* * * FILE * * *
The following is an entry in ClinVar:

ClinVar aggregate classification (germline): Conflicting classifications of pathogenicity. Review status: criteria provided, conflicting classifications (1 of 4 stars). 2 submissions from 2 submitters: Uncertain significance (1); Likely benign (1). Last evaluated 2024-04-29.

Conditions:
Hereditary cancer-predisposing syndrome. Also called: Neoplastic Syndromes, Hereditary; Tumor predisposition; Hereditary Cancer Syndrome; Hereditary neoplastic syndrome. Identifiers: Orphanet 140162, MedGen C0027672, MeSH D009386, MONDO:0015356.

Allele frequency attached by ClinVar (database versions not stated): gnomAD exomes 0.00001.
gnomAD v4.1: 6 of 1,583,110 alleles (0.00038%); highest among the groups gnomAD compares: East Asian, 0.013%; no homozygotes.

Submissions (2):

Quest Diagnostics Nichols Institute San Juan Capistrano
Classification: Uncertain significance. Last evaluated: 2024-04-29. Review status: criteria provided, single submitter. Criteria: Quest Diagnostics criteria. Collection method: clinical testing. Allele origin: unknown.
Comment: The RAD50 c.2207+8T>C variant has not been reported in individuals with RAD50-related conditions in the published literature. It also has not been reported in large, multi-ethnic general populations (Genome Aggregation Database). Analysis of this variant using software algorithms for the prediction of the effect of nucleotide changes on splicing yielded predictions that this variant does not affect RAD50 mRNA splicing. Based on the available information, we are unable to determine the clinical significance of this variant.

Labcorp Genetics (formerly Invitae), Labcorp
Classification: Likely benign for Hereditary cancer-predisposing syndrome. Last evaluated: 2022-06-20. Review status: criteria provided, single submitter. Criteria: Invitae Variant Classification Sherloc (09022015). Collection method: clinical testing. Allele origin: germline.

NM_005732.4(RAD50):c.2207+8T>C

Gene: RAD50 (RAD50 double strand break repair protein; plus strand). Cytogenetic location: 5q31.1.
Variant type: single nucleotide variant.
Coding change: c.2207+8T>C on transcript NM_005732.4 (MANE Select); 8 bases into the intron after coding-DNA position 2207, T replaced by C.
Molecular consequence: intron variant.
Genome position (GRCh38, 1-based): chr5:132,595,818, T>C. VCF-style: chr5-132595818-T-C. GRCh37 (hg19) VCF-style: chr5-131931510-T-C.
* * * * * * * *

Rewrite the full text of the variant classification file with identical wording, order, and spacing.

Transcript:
The following is an entry in ClinVar:

ClinVar aggregate classification (germline): Conflicting classifications of pathogenicity. Review status: criteria provided, conflicting classifications (1 of 4 stars). 2 submissions from 2 submitters: Uncertain significance (1); Likely benign (1). Last evaluated 2024-04-29.

Conditions:
Hereditary cancer-predisposing syndrome. Also called: Neoplastic Syndromes, Hereditary; Tumor predisposition; Hereditary Cancer Syndrome; Hereditary neoplastic syndrome. Identifiers: Orphanet 140162, MedGen C0027672, MeSH D009386, MONDO:0015356.

Allele frequency attached by ClinVar (database versions not stated): gnomAD exomes 0.00001.
gnomAD v4.1: 6 of 1,583,110 alleles (0.00038%); highest among the groups gnomAD compares: East Asian, 0.013%; no homozygotes.

Submissions (2):

Quest Diagnostics Nichols Institute San Juan Capistrano
Classification: Uncertain significance. Last evaluated: 2024-04-29. Review status: criteria provided, single submitter. Criteria: Quest Diagnostics criteria. Collection method: clinical testing. Allele origin: unknown.
Comment: The RAD50 c.2207+8T>C variant has not been reported in individuals with RAD50-related conditions in the published literature. It also has not been reported in large, multi-ethnic general populations (Genome Aggregation Database). Analysis of this variant using software algorithms for the prediction of the effect of nucleotide changes on splicing yielded predictions that this variant does not affect RAD50 mRNA splicing. Based on the available information, we are unable to determine the clinical significance of this variant.

Labcorp Genetics (formerly Invitae), Labcorp
Classification: Likely benign for Hereditary cancer-predisposing syndrome. Last evaluated: 2022-06-20. Review status: criteria provided, single submitter. Criteria: Invitae Variant Classification Sherloc (09022015). Collection method: clinical testing. Allele origin: germline.

NM_005732.4(RAD50):c.2207+8T>C

Gene: RAD50 (RAD50 double strand break repair protein; plus strand). Cytogenetic location: 5q31.1.
Variant type: single nucleotide variant.
Coding change: c.2207+8T>C on transcript NM_005732.4 (MANE Select); 8 bases into the intron after coding-DNA position 2207, T replaced by C.
Molecular consequence: intron variant.
Genome position (GRCh38, 1-based): chr5:132,595,818, T>C. VCF-style: chr5-132595818-T-C. GRCh37 (hg19) VCF-style: chr5-131931510-T-C.